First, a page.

My wedding anniversary is June 3. The first couple of anniversaries after my husband’s death were extremely difficult. There seemed no helpful way to get through this day. I would even start feeling sad and uncomfortable several days prior.

During the fifth year, my old dog began having health problems. She was 13. She looked really good for her age, but I had to acknowledge that 13 was on the older end of the life spectrum for Black Labs.

I was in the process of starting a business and felt very torn about whether to stay home with her or pursue my new career.

Rabi (pronounced Robbie) had been through a lot with me. She sat on the floor with me amidst piles of books while I wrote my Master’s Thesis. She had been our “trail guide” when my husband and I went on horseback riding vacations. She snuggled with me many times during my husband’s final months, tears falling on her soft fur as we comforted each other.

As my husband’s death grew more imminent, he continually asked me where Rabi was. He knew how important she was to me and how much more important she would become when he was physically gone.

The night he transitioned, Rabi really knew. And she also knew of my increased need to be close to her. She and I became constant companions.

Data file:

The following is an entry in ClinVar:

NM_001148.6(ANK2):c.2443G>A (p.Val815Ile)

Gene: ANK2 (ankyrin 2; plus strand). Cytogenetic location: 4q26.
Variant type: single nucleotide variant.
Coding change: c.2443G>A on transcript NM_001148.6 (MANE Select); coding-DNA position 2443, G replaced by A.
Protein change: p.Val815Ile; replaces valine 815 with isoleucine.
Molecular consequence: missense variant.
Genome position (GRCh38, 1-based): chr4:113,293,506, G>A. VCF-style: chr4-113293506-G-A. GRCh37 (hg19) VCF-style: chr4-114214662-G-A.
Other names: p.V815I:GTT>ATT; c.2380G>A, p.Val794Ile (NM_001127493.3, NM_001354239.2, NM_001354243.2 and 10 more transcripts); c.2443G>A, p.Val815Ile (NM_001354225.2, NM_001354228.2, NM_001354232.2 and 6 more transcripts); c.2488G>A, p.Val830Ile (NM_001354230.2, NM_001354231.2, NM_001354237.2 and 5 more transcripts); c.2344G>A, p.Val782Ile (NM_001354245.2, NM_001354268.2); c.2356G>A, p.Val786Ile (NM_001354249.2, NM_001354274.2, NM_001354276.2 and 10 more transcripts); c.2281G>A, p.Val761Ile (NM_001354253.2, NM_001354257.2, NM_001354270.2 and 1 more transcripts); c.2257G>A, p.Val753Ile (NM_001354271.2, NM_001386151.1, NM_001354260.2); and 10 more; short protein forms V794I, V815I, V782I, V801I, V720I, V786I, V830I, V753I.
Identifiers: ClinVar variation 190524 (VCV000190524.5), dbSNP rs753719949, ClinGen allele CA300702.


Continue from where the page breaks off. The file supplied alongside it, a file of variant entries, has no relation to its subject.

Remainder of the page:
Rabi was the one constant in my life through all the overwhelming changes which occurred after my husband died.

Rabi died on June 3, on what would have been my twenty-sixth wedding anniversary. How could this be? It felt so very cruel. She was really my last connection with the physical life my husband and I shared on our farm. And now she too was gone.

My husband was gone. Rabi was gone.

The next winter as I took a walk in the snow, I looked down and saw a perfectly shaped heart made of snow. It looked like it had somehow formed out of a chunk of snow that had flipped off my boots. I ran back to the house to grab my camera.

Of all the places for me to walk, here I was, gazing at a heart in the snow. Somehow my heart felt more peaceful. Somehow in this moment I was able to feel that the Universe had given me a message about the fragile and yet enduring power of love.

Soon the sun’s intensity melted the snow enough to transform the shape of the heart in the snow. It melted into air and water. It melted into the vastness of the Universe.

I will never forget that day. I will never forget the heart in the snow. But I hold it gently in my memory, as I now hold other days more gently in my memory.

Author's Bio: 

Sandy Clendenen lost her husband and best friend in 1999, after twenty-one years of marriage. Her grief process was lengthy and complex. Sandy felt stuck in layers of unresolved grief. As part of her heaing, Sandy filled numerous journals with her thoughts and feelings. A review of these journals several years later revealed insights into the grief process which Sandy is now committed to sharing with other grievers. Sandy attended seminary for 3 years. She also received her Master of Arts in Counseling Psychology. Sandy has also worked in various areas of hands on healing. Sandy incorporates her vast personal experience and education into her grief coaching products and services.

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